Prime Minister Vladimir Putin was upbeat on Russia's prospects during his annual report to the Duma, calling an end to the crisis, but admitting there was still a long way to go before Russia returns to stable growth.
Russia's underlying economy has recovered faster than what a majority of analysts had hoped this year. The biggest fear that unemployment would rise through until the autumn, has failed to materialise, as the jobless rate in March remained flat at about 8 pc of the working population, following a fall in February.
Indeed, nearly all economic indicators have had surprising results. The Central Bank of Russia (CBR) dismissed its own warnings that the sector could face a second wave of the crisis in April; the CBR chairman, Sergei Ignatyev declared on April 15 that "there will be no second wave of the financial crisis".
As the recovery gathers pace, the feel-good factor is also starting to percolate into the popular consciousness, which is reflected in both, spending and consumer confidence, both of which have risen steadily in recent months. Consumer confidence had risen for three months in a row by the start of April and more importantly, retail sales have also started to increase again.
Consumer spending (not oil prices) have become the main economic driver in recent years. Real incomes were up over 7 pc in 2009; so despite the crisis, the man on the street actually has more roubles in his pocket than ever before. Even so, spending power has been curtailed by the collapse of consumer lending, though this is also showing signs of life after state-owned retail banking giant, Sberbank reported an increase in lending in March for the first time in almost a year.
The economy is creaking back to life as retail sales also rose for the third month in a row, up 2.9 pc over the first three months of the year, the State Statistics Service said Re tail sales were up only 0.9 pc in February.
"For the next few quarters, the downward unemployment trend and signs of a pick-up in bank lending point to stronger domestic demand; also, the external growth outlook is improving," says Anna Zadornova, an economist at Goldman Sachs.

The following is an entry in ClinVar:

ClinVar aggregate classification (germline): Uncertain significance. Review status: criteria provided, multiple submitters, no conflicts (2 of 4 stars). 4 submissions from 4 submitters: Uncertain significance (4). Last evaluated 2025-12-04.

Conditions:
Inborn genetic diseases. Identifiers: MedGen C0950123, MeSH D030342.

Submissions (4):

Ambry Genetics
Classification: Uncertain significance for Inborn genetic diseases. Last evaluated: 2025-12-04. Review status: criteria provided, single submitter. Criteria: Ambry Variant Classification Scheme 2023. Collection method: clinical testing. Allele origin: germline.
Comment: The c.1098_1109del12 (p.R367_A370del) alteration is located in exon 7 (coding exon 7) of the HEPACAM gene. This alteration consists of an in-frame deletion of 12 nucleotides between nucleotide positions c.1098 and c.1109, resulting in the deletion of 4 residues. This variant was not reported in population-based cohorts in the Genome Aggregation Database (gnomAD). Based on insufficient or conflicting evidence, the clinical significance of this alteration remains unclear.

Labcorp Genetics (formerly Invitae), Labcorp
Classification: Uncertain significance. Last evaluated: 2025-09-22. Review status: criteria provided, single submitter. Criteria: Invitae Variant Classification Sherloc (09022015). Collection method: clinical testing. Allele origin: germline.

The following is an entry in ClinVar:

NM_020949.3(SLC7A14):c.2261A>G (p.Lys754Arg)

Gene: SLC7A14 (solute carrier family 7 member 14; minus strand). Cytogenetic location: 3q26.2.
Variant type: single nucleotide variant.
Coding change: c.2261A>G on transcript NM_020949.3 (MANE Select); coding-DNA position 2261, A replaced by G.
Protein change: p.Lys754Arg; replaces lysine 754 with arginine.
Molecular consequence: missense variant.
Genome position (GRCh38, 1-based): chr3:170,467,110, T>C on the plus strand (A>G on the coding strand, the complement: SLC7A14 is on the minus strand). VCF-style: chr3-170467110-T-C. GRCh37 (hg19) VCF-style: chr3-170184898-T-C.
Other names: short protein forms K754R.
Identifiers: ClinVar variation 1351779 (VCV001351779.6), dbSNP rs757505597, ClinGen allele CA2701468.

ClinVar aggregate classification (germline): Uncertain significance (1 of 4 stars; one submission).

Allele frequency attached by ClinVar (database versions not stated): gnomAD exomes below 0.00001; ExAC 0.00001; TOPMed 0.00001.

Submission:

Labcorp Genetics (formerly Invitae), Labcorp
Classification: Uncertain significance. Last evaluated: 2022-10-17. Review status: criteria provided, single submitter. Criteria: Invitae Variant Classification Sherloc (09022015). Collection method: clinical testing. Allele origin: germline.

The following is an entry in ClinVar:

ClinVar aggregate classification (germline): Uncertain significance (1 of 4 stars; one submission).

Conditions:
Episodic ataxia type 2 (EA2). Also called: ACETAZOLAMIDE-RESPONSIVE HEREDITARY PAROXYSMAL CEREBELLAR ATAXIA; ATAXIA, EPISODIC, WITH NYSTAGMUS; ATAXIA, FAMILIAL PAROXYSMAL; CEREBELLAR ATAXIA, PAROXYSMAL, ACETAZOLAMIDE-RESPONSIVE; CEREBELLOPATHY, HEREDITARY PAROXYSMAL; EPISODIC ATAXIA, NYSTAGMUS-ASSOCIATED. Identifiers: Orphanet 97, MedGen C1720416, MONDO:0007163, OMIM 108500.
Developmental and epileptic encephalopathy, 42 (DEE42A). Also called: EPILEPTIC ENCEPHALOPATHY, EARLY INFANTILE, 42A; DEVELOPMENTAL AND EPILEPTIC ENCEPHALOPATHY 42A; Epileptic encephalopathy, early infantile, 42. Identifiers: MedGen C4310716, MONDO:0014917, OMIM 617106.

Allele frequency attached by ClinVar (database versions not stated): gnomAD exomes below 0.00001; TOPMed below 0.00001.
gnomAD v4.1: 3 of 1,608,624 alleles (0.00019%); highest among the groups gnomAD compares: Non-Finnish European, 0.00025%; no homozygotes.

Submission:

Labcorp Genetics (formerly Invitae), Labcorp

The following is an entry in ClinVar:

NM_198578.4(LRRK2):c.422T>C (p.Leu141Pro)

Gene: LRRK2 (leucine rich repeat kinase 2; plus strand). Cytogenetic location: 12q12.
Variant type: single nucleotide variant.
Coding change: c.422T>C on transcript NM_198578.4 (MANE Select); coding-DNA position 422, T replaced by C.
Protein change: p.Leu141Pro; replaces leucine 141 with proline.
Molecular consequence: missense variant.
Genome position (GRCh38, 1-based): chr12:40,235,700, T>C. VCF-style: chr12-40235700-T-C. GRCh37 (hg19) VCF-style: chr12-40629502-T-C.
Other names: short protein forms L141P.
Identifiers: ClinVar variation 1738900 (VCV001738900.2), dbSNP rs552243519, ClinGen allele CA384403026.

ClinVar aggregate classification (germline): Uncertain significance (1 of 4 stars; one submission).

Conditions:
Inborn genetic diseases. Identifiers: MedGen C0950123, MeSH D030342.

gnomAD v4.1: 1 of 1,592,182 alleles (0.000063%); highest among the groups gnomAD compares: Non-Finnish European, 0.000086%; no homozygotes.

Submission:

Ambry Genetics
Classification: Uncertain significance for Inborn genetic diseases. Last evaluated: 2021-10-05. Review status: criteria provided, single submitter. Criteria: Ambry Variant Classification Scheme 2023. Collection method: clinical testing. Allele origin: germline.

Companies are adding workers because of mounting confidence that demand and profits will continue to improve. Manufacturers cut jobs in March at the slowest pace since September, while employment in service industries stabilized and was unchanged from February, according to purchasing managers' indices published by VTB Capital.
"Domestic demand is finally rebounding," Alexei Moiseyev, a senior economist at Renaissance Capital, wrote in a note on April 12.
Renaissance Capital raised its second-quarter growth outlook to 8.3 pc from 7.9 pc in April on the back of rising domestic demand while predictions for the size of the budget deficit at the end of this year have fallen from 6.8 pc of GDP to a bit less than 2 pc now.
With the economy bouncing back more strongly than expected, Putin in his annual report chose to focus more on a raft of long-delayed social initiatives designed to provide better social support to the population and generally improve people's standard of living.
Putin said that the healthy state finances (Russia remains the third richest country in the world in terms of cash in the bank) allowed the government to move swiftly to avert the worst shocks of the financial crisis without the need for external funding.
Despite a sharp drop in revenues last year, budget spending was not cut, and part of the outlays were redirected towards social spending, Putin said.
He used the speech to announce that the state was going to build 11 state-of-the-art hospital facilities around the country and his comments follow those of Deputy Prime Minister Sergei Ivanov who announced earlier that starting from this year, Russia would "spend more on education than it does on its military," or 4.4 pc of GDP.
Putin also announced that the health insurance contributions of employers would go up at the start of next year by 2 percentage points to 5.1pc.
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